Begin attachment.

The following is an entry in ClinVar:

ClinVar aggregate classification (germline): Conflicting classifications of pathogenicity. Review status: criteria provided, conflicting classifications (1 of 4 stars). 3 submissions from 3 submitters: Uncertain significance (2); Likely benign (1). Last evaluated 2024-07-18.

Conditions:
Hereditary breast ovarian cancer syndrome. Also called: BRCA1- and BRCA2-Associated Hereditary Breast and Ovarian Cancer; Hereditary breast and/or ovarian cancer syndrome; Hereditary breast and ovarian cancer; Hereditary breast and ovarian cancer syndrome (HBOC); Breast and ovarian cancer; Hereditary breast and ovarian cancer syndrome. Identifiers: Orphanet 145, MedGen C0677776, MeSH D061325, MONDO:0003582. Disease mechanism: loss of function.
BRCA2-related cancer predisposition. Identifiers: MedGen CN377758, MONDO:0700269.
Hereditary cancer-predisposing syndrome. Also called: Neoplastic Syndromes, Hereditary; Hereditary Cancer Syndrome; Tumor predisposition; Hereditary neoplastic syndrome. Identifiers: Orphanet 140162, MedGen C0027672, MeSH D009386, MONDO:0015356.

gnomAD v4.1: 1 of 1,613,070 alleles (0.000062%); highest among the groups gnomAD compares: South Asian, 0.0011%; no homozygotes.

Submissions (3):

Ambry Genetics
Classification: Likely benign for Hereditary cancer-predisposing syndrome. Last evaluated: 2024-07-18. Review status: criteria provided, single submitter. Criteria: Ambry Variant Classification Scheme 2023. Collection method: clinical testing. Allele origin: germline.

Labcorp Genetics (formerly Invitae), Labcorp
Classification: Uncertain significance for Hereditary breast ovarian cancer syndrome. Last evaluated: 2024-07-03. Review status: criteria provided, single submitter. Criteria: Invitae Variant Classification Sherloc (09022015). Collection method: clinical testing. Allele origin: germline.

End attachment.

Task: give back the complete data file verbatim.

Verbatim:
The following is an entry in ClinVar:

ClinVar aggregate classification (germline): Conflicting classifications of pathogenicity. Review status: criteria provided, conflicting classifications (1 of 4 stars). 3 submissions from 3 submitters: Uncertain significance (2); Likely benign (1). Last evaluated 2024-07-18.

Conditions:
Hereditary breast ovarian cancer syndrome. Also called: BRCA1- and BRCA2-Associated Hereditary Breast and Ovarian Cancer; Hereditary breast and/or ovarian cancer syndrome; Hereditary breast and ovarian cancer; Hereditary breast and ovarian cancer syndrome (HBOC); Breast and ovarian cancer; Hereditary breast and ovarian cancer syndrome. Identifiers: Orphanet 145, MedGen C0677776, MeSH D061325, MONDO:0003582. Disease mechanism: loss of function.
BRCA2-related cancer predisposition. Identifiers: MedGen CN377758, MONDO:0700269.
Hereditary cancer-predisposing syndrome. Also called: Neoplastic Syndromes, Hereditary; Hereditary Cancer Syndrome; Tumor predisposition; Hereditary neoplastic syndrome. Identifiers: Orphanet 140162, MedGen C0027672, MeSH D009386, MONDO:0015356.

gnomAD v4.1: 1 of 1,613,070 alleles (0.000062%); highest among the groups gnomAD compares: South Asian, 0.0011%; no homozygotes.

Submissions (3):

Ambry Genetics
Classification: Likely benign for Hereditary cancer-predisposing syndrome. Last evaluated: 2024-07-18. Review status: criteria provided, single submitter. Criteria: Ambry Variant Classification Scheme 2023. Collection method: clinical testing. Allele origin: germline.

Labcorp Genetics (formerly Invitae), Labcorp
Classification: Uncertain significance for Hereditary breast ovarian cancer syndrome. Last evaluated: 2024-07-03. Review status: criteria provided, single submitter. Criteria: Invitae Variant Classification Sherloc (09022015). Collection method: clinical testing. Allele origin: germline.